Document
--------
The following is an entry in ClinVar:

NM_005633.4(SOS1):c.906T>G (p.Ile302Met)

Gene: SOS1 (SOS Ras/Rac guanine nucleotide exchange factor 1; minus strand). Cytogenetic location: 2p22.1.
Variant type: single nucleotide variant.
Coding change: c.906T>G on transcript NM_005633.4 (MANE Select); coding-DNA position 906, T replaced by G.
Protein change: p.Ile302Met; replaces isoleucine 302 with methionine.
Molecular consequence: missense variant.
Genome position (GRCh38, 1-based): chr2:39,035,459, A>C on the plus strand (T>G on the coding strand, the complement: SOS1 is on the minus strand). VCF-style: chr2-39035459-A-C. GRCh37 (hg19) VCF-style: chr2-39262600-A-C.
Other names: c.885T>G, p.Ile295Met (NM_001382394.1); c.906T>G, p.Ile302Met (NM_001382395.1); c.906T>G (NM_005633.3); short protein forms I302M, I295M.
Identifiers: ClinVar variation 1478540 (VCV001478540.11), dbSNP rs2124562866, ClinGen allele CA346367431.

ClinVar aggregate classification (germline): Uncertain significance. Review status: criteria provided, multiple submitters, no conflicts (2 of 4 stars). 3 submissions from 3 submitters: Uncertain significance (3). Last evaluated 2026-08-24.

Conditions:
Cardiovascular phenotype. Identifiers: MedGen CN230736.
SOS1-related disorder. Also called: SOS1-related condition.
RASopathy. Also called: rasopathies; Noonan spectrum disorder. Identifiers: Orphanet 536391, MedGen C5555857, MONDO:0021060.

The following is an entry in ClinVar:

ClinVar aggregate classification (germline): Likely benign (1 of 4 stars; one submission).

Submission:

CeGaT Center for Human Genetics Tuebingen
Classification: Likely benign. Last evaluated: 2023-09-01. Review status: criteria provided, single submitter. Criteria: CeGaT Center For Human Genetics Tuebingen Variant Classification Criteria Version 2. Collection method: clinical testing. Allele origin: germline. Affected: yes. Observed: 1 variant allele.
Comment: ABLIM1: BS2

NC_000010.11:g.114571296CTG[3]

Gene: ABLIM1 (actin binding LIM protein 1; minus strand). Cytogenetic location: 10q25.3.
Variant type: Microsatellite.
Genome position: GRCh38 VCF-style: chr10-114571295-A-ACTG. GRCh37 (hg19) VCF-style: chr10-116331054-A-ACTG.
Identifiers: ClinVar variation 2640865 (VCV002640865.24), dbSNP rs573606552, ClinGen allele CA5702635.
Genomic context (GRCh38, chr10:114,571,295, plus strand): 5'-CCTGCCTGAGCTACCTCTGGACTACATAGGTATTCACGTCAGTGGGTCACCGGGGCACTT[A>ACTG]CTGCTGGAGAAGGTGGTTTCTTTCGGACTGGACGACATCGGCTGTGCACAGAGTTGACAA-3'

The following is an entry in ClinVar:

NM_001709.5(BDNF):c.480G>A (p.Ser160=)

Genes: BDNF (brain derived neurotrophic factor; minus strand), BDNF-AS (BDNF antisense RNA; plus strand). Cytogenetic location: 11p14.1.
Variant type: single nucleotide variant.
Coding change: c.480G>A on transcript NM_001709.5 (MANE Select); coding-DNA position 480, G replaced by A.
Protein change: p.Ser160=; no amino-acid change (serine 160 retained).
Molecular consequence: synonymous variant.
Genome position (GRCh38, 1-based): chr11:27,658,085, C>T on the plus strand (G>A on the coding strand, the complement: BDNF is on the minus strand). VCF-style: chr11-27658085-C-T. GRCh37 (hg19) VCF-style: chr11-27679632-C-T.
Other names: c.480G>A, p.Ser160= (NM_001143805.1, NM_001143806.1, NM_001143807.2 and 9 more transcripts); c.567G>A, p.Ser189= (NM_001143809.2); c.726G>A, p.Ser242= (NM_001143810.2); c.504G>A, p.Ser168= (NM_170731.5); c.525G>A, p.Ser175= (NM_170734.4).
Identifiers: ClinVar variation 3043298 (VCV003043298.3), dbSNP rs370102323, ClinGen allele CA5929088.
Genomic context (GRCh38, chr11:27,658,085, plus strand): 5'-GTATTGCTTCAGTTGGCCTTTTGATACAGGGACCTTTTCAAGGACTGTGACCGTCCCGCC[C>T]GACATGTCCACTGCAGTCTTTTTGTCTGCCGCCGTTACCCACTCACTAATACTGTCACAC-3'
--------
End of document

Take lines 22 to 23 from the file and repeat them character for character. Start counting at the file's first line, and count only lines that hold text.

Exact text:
NC_000010.11:g.114571296CTG[3]

Gene: ABLIM1 (actin binding LIM protein 1; minus strand). Cytogenetic location: 10q25.3.